Hirschsprung Disease: 5-Year-Old Boy with Obstructive Symptoms

Sherif Emil, M.D., C.M., F.A.C.S., F.R.C.S.C., F.A.A.P.
Harvey E. Beardmore Division of Pediatric Surgery, The Montreal Children's Hospital, McGill University Health Centre, Montreal, Quebec, Canada

  • Male patient was first evaluated on day 2 of life in the NICU due to abdominal distention, mild bilious emesis, and failure to pass meconium.
  • On exam, he had distended abdomen, rectal exam with explosive stools and gas.
  • Abdominal radiograph showed colonic distention.
  • Contrast enema showed sigmoid transition zone.
  • Rectal biopsies showed evidence of Hirschsprung disease as it did not have ganglion cells.
  • Rectal irrigations were initiated three times per day.
  • He gained weight and had no obstructive symptoms.
  • Trans-anal Suave was performed at 6 weeks of age. He was discharged on postoperative day 2.
  • Following the surgery, the baby did very well. He did not require dilations. He was seen for follow up visits at 2 wk, 4 wk, 3 mo, 6 mo, and 1 year.
  • At 18 mo, he represented with difficulty passing flatus, intermittent abdominal distention and chronic leakage of soft stool.
  • On exam, abdomen was moderately distended but soft and nontender.
  • Rectal exam was performed and was free from stenosis or palpable cuff. He was noted to have semi-solid stool.
  • Contrast enema showed distended colon with an area that looked like it could be a transition zone. The pathology was reviewed and confirmed normal ganglion cells.
  • Anorectal exam under anesthesia did not show stenosis or palpable cuff.
  • Deep rectal biopsy was obtained, and patient had ultrasound guided injection of botulinum toxin into the internal sphincter. Biopsy showed normal ganglion cells and normal nerves.
  • There was some improvement in symptoms after botulinum toxin injections, but the improvement only lasted a couple of months then symptoms returned.
  • Patient underwent a course of Botox injections 3 mo apart.
  • Symptoms improved but the length of time that the results lasted became shorter with each subsequent injection.
  • At 4 yr, he became continent of urine and stool. He was still having accidents of stool 2-3 times per week. He persistently had difficulty passing gas with intermittent abdominal distention.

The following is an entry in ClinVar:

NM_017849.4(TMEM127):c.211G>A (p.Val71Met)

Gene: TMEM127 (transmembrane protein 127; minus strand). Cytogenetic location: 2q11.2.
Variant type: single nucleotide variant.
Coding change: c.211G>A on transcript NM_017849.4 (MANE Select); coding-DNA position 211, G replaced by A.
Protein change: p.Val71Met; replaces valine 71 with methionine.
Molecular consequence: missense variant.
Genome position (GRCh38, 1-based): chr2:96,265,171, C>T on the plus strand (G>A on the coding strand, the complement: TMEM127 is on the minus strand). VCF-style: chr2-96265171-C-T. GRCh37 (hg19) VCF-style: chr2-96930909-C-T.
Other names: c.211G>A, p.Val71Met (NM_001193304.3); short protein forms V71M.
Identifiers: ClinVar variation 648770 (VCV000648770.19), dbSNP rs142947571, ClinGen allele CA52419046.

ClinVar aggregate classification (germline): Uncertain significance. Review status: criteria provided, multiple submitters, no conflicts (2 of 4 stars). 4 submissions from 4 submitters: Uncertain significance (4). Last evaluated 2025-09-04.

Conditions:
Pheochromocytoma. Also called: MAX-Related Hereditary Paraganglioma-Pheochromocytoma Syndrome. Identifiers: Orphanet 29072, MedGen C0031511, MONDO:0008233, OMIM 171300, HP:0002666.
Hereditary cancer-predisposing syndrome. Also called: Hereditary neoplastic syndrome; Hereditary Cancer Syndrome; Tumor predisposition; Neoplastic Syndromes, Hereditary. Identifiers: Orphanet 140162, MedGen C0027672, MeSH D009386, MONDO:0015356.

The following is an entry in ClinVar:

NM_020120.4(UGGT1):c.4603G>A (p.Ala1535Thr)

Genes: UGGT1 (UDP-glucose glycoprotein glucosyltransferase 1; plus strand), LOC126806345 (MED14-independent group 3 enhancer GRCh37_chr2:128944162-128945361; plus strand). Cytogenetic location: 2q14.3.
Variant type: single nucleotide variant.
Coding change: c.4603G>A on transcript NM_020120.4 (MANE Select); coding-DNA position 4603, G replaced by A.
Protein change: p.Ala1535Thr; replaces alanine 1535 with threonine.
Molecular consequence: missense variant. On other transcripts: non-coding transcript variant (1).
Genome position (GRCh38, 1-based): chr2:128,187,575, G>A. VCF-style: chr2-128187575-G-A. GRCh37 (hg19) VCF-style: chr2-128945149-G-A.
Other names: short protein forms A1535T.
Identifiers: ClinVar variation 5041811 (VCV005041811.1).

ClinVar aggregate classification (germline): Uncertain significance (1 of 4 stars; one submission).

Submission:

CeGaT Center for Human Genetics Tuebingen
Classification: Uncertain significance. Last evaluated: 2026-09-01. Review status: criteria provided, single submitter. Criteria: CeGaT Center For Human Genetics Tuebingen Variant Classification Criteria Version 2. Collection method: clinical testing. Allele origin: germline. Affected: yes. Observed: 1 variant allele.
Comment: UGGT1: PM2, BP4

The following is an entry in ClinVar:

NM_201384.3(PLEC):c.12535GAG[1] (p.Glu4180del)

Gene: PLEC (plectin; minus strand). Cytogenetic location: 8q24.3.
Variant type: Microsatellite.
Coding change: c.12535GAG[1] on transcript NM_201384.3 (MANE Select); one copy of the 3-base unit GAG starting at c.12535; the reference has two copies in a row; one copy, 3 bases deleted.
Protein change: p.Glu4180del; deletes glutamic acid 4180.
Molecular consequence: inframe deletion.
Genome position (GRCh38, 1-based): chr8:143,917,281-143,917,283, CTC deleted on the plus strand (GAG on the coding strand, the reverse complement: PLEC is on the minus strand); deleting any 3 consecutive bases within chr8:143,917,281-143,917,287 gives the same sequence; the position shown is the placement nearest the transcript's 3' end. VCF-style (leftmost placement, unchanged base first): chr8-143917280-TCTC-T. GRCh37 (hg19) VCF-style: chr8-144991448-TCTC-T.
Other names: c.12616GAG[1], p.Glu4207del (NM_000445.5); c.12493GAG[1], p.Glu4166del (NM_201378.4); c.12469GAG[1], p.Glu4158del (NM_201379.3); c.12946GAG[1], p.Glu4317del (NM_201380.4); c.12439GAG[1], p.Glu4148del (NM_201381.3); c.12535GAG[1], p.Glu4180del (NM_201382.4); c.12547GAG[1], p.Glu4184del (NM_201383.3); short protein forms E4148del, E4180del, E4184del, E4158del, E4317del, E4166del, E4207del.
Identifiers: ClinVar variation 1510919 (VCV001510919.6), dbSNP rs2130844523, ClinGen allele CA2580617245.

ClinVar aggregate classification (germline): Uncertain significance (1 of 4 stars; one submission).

• Stool continued to be semi-solid. He was noted to have a decrease in appetite and poor weight gain.


  • It is important for the families to understand that surgery for Hirschsprung disease will remove the aganglionic portion of the bowel, but the ganglionic portion does not function normally. A patient with Hirschsprung disease will have Hirschsprung disease for life.
  • When the aganglionic section of the bowel is resected, the dilated portion of the bowel should also be removed.
  • One month after a pull-through procedure the patient should come back to clinic for a digital exam. If the ring of the anastomosis is palpable, dilations should be initiated.
  • Once babies start initiating solid food into the diet, it is important to monitor their bowel function. Breastmilk and formula are more easily digestible than solid foods.
  • The best treatments for subclinical enterocolitis are rectal irrigations and Flagyl.
  • The patients should receive both three times per day for 1 mo. If the patient is doing well after 1 mo then it can be reduced to twice per day. Then follow up in one more month and reduced to once daily if clinically well and the abdominal radiograph looks free from distention and significant stool burden.
  • Stimulant laxatives are preferred because it helps to provoke a bowel movement.
  • Irrigations are indicated for liquid stool not for solid stool.
  • The likelihood of enterocolitis decreases as patients get older.

Patient Case Discussion

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Hirschsprung Disease